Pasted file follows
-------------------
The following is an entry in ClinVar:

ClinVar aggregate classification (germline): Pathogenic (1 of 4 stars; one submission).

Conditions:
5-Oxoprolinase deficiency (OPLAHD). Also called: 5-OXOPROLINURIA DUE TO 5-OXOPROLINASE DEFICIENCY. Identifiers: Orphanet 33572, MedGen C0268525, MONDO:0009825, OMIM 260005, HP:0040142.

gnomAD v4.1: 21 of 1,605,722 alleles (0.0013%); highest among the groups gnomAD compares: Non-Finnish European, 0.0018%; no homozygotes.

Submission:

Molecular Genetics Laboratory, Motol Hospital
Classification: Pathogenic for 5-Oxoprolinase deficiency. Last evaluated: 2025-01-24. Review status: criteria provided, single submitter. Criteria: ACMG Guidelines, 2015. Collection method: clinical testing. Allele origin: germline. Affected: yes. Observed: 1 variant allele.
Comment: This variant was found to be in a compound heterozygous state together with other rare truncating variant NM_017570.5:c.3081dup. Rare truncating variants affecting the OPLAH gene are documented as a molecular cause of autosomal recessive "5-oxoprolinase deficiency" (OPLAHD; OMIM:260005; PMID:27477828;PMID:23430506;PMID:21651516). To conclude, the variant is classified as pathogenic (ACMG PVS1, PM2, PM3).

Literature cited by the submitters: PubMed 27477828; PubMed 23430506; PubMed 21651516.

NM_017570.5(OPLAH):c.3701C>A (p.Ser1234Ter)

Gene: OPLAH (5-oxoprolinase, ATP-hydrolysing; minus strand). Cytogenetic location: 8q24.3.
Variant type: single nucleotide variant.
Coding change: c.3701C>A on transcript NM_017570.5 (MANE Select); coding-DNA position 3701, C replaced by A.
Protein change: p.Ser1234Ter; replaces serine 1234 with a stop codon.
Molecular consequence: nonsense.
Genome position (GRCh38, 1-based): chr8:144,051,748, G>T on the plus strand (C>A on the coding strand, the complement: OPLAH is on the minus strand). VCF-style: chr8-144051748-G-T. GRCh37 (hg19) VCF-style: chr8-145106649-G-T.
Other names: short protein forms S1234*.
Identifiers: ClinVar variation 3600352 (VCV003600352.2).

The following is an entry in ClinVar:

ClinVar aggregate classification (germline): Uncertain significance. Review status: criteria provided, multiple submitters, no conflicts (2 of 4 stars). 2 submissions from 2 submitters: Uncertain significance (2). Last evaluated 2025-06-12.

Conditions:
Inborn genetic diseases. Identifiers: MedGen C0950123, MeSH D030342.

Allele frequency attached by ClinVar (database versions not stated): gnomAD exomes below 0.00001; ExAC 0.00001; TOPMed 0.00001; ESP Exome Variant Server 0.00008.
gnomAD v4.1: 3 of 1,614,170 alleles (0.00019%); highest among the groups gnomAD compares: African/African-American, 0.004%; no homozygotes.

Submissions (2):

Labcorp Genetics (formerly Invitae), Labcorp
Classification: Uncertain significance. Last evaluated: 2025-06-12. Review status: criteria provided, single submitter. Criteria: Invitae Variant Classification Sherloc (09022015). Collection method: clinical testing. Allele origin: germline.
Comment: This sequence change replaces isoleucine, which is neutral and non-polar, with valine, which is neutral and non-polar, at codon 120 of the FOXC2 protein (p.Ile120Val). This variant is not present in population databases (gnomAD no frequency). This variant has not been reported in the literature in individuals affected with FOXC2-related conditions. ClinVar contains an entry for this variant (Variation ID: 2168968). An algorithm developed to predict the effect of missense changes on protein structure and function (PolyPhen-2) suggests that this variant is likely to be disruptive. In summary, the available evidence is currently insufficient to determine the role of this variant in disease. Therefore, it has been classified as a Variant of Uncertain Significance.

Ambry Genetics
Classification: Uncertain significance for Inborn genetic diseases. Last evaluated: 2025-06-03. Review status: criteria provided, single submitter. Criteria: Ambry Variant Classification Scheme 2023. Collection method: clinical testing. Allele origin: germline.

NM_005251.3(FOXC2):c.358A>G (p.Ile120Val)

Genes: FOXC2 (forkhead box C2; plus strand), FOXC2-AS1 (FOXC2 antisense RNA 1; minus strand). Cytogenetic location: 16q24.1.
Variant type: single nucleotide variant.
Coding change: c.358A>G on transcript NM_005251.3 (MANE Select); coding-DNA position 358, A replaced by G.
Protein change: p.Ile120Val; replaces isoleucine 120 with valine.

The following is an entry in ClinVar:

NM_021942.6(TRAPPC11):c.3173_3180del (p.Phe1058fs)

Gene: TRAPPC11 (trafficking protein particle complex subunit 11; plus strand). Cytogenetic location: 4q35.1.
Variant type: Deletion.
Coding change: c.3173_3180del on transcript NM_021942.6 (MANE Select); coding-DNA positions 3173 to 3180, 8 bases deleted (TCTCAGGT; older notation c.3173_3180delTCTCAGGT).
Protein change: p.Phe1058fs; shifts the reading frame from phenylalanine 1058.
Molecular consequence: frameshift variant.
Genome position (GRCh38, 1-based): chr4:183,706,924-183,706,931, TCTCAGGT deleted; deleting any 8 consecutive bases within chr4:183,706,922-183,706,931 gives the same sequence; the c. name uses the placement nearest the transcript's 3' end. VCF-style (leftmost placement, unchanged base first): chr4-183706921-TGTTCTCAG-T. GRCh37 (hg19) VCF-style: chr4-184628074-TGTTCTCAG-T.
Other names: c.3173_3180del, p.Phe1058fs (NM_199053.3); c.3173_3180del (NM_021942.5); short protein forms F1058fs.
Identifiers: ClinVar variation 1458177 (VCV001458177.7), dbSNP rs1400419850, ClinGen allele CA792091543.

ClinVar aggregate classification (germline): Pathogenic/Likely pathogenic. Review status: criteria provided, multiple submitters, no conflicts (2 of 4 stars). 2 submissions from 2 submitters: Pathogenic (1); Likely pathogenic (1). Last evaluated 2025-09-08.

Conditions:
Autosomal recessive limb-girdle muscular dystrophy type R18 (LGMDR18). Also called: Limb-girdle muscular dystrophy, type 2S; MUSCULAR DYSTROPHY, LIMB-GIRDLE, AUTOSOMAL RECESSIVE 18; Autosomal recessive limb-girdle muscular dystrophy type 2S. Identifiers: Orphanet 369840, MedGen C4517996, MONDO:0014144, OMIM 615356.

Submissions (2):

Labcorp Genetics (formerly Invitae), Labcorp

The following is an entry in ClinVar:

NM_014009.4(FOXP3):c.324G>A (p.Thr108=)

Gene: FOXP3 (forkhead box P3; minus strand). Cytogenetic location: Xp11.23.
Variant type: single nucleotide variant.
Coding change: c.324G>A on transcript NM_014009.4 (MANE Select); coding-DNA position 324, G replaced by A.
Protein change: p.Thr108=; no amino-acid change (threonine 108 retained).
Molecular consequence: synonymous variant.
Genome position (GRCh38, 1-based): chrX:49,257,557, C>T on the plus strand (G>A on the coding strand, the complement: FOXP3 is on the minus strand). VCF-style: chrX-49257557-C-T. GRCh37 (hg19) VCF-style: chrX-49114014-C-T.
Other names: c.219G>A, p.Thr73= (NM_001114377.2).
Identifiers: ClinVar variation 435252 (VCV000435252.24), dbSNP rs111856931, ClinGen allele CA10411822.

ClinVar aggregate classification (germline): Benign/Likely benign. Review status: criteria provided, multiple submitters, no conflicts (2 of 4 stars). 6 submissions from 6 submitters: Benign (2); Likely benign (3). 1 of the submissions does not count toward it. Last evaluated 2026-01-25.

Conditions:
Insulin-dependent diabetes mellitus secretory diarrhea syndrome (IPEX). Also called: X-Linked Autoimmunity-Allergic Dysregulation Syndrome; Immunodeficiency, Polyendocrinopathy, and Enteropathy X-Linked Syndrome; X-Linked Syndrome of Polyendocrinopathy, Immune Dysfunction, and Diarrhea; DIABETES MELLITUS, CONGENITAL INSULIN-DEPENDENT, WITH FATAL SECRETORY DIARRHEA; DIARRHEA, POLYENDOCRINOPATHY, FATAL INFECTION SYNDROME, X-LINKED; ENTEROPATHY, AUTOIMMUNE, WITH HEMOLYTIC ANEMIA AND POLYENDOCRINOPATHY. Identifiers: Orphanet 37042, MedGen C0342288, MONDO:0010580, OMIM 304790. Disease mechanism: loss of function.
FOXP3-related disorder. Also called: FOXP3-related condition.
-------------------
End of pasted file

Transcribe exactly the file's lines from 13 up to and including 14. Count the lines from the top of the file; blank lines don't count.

Variant type: single nucleotide variant.
Coding change: c.3701C>A on transcript NM_017570.5 (MANE Select); coding-DNA position 3701, C replaced by A.